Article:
The crossing – 1880

December 1880

A special train of the North German Lloyd took me to Bremerhaven on Sunday, 5th of December, at 7:30 in the morning, where I soon embarked on the “Donau” with my luggage. The steamship departed on time at one o clock and went on the Weser seawards. Very soon, however, already during lunch time, the ship stopped and let the anchor down. We had to stay there until the next morning at eight o clock due to heavy fog and low water levels. We went into the North Sea with half-speed due to the foggy weather. The heavy and damp fog surrounded us and took any sight, even on short distance. The ride went on very slowly, and the steam sirene blew its warning signals continuously towards other ships. It took two full days to reach Southampton, where we arrived on December 7th at night. In the morning hours we went for a walk through the English harbor city, which evoked new impressions in us with its narrow streets and curious buildings.

The anchors were hoisted at four o’clock in the afternoon, earlier we had the last chance to mail the last greetings to Germany. Soon we saw the Island Wight pass by our eyes on the left, covered by woody hills. Queen Victoria tends to spend parts of her summer holidays here, and newlyweds visit the beautiful and peacefully quiet island to enjoy their honeymoon. On the western edge of the island high rocks appear which extend far into the sea, the so called “Needles”, which bear many dangers for ships. Many ships are buried here and at the rocky cliffs of the islands further west in the canal. On the next day, December 9th, we entered the Atlantik Ocean at dreary weather but calm sea. Soon we noticed groups of fish who were about 2 meters long and quiet thick and swam by the ship for a while, jumping out of the waves – probably dolphins or tumbler.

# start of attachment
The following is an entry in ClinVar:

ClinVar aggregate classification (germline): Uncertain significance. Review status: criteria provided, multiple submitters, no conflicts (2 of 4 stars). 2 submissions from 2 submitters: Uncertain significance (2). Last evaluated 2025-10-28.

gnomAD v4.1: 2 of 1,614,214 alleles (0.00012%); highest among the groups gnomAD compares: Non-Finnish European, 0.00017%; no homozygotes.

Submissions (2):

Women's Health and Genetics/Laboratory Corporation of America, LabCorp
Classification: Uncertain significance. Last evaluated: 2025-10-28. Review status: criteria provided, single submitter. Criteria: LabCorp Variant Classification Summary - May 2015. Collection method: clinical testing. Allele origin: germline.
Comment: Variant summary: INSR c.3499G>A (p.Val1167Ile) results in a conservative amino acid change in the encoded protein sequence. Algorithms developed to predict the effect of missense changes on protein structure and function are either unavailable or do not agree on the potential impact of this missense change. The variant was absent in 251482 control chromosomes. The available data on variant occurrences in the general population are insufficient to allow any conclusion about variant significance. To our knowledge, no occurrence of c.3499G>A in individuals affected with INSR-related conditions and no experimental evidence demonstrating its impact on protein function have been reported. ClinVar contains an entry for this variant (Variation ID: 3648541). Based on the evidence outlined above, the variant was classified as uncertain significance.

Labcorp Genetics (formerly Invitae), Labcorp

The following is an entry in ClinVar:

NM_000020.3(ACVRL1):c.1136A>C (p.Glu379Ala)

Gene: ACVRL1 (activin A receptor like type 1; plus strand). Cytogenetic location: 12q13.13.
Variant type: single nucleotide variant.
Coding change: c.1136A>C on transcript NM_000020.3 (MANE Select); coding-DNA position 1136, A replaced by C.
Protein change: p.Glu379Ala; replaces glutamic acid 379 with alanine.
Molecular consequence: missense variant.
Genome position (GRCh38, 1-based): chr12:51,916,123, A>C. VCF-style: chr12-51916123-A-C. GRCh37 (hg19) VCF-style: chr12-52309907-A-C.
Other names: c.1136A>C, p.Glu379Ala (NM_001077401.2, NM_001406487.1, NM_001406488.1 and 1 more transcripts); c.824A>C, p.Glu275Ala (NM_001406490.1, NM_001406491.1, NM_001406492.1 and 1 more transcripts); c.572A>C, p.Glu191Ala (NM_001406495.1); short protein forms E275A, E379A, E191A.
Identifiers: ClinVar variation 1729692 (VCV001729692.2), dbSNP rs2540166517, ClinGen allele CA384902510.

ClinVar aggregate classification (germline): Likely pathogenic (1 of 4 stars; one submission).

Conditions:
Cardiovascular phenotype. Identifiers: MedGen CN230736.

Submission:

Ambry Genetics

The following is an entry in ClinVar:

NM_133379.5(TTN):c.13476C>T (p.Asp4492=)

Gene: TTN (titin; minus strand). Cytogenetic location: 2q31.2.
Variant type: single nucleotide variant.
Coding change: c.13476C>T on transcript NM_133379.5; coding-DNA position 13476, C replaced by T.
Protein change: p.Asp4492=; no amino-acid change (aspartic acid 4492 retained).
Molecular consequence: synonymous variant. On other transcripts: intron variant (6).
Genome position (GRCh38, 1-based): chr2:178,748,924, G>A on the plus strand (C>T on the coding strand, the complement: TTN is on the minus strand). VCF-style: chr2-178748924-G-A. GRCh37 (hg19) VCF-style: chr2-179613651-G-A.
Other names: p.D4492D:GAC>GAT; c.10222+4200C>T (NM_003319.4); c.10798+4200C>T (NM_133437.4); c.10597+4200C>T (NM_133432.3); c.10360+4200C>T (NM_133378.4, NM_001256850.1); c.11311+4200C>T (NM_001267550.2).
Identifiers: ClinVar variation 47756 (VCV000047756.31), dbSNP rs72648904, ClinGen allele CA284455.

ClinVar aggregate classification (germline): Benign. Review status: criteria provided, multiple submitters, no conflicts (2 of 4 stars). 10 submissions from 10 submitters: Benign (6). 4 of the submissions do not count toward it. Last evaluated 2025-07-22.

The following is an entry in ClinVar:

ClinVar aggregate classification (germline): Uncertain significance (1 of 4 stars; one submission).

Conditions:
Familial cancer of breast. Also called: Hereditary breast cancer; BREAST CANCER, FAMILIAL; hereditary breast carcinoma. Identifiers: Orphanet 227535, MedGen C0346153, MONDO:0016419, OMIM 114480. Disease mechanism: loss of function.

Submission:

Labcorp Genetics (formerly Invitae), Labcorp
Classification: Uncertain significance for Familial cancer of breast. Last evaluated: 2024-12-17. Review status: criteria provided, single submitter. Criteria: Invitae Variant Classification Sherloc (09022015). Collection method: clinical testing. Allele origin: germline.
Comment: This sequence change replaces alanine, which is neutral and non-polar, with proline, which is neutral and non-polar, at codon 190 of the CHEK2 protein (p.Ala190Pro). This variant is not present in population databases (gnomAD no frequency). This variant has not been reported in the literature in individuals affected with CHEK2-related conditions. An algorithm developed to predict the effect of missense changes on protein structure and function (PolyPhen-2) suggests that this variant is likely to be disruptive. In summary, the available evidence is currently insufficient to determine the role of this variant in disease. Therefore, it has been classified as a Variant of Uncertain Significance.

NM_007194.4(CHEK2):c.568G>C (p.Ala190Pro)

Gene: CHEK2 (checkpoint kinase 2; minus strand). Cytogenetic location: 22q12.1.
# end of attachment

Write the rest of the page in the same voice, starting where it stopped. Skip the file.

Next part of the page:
The largest part of the day I spent on deck with the other passengers despite the humid, often foggy athmosphere, where we tried to protect ourselves from sea sickness. Also on the 10th, the weather was quiet misty, on the 11th we the weather cleared and at night we had a wonderful sunset, which was followed by a moonshine night at a little bit rougher sea. I stayed on deck until midnight and had a good conversation with the officer on duty. He explained some of of the equipment of the ship, he did not think highly of the life saver boats, they would not be useful during a strong storm, however, the “Donau” would withstand any storm under a good guidance. The biggest danger is during foggy weather, where the smallest inattention of the officer and team on duty could mean the doom of the ship. The ships are especially endangered in the Canal and the busy North Sea during fog, which is why he gave me the advice to take the ship on the return only to Southampton and then continue via Dover and Ostende or Calais.